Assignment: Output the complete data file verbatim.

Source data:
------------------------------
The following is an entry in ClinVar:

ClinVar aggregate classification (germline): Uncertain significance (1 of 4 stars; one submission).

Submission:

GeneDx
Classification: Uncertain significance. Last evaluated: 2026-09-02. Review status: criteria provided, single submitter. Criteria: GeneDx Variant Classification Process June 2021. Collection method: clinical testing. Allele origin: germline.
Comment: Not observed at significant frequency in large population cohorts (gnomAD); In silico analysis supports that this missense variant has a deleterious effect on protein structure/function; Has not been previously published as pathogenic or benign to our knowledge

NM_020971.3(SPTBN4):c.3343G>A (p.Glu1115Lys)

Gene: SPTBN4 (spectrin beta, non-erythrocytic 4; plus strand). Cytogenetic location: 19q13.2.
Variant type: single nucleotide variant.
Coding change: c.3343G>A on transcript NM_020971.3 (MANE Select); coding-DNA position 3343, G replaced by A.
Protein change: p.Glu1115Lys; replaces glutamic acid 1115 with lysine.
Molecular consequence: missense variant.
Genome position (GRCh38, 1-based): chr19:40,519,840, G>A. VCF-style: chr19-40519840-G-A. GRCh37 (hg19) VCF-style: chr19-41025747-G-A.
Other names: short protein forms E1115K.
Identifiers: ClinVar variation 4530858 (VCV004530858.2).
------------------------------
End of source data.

The following is an entry in ClinVar:

ClinVar aggregate classification (germline): Uncertain significance (1 of 4 stars; one submission).

Submission:

GeneDx
Classification: Uncertain significance. Last evaluated: 2026-09-02. Review status: criteria provided, single submitter. Criteria: GeneDx Variant Classification Process June 2021. Collection method: clinical testing. Allele origin: germline.
Comment: Not observed at significant frequency in large population cohorts (gnomAD); In silico analysis supports that this missense variant has a deleterious effect on protein structure/function; Has not been previously published as pathogenic or benign to our knowledge

NM_020971.3(SPTBN4):c.3343G>A (p.Glu1115Lys)

Gene: SPTBN4 (spectrin beta, non-erythrocytic 4; plus strand). Cytogenetic location: 19q13.2.
Variant type: single nucleotide variant.
Coding change: c.3343G>A on transcript NM_020971.3 (MANE Select); coding-DNA position 3343, G replaced by A.
Protein change: p.Glu1115Lys; replaces glutamic acid 1115 with lysine.
Molecular consequence: missense variant.
Genome position (GRCh38, 1-based): chr19:40,519,840, G>A. VCF-style: chr19-40519840-G-A. GRCh37 (hg19) VCF-style: chr19-41025747-G-A.
Other names: short protein forms E1115K.
Identifiers: ClinVar variation 4530858 (VCV004530858.2).